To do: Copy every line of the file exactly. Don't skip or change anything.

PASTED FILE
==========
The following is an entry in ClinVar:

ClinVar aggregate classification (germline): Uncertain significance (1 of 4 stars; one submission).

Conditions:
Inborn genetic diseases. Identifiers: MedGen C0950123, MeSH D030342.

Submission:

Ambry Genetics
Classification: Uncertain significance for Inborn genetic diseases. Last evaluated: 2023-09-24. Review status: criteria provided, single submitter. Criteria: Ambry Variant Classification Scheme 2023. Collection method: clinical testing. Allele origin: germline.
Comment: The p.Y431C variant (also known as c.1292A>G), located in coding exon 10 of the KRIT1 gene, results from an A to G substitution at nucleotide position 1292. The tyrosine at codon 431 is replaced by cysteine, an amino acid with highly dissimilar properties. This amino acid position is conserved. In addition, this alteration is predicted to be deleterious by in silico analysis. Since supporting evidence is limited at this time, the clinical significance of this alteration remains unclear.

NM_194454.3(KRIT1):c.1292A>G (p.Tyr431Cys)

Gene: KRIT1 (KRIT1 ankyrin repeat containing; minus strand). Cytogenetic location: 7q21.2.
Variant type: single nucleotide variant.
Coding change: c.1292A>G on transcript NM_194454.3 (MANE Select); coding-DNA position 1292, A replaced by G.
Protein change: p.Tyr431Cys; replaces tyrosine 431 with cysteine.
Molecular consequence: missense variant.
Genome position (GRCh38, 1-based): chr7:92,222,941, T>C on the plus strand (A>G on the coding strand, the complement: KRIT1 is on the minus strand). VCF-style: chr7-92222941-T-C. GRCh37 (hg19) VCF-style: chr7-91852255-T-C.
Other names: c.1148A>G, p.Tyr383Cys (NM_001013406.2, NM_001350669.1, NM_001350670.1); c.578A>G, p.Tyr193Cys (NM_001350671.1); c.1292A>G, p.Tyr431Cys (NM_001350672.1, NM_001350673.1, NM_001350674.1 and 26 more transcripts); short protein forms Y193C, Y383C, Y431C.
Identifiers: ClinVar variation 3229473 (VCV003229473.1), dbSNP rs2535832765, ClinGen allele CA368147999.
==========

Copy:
The following is an entry in ClinVar:

ClinVar aggregate classification (germline): Uncertain significance (1 of 4 stars; one submission).

Conditions:
Inborn genetic diseases. Identifiers: MedGen C0950123, MeSH D030342.

Submission:

Ambry Genetics
Classification: Uncertain significance for Inborn genetic diseases. Last evaluated: 2023-09-24. Review status: criteria provided, single submitter. Criteria: Ambry Variant Classification Scheme 2023. Collection method: clinical testing. Allele origin: germline.
Comment: The p.Y431C variant (also known as c.1292A>G), located in coding exon 10 of the KRIT1 gene, results from an A to G substitution at nucleotide position 1292. The tyrosine at codon 431 is replaced by cysteine, an amino acid with highly dissimilar properties. This amino acid position is conserved. In addition, this alteration is predicted to be deleterious by in silico analysis. Since supporting evidence is limited at this time, the clinical significance of this alteration remains unclear.

NM_194454.3(KRIT1):c.1292A>G (p.Tyr431Cys)

Gene: KRIT1 (KRIT1 ankyrin repeat containing; minus strand). Cytogenetic location: 7q21.2.
Variant type: single nucleotide variant.
Coding change: c.1292A>G on transcript NM_194454.3 (MANE Select); coding-DNA position 1292, A replaced by G.
Protein change: p.Tyr431Cys; replaces tyrosine 431 with cysteine.
Molecular consequence: missense variant.
Genome position (GRCh38, 1-based): chr7:92,222,941, T>C on the plus strand (A>G on the coding strand, the complement: KRIT1 is on the minus strand). VCF-style: chr7-92222941-T-C. GRCh37 (hg19) VCF-style: chr7-91852255-T-C.
Other names: c.1148A>G, p.Tyr383Cys (NM_001013406.2, NM_001350669.1, NM_001350670.1); c.578A>G, p.Tyr193Cys (NM_001350671.1); c.1292A>G, p.Tyr431Cys (NM_001350672.1, NM_001350673.1, NM_001350674.1 and 26 more transcripts); short protein forms Y193C, Y383C, Y431C.
Identifiers: ClinVar variation 3229473 (VCV003229473.1), dbSNP rs2535832765, ClinGen allele CA368147999.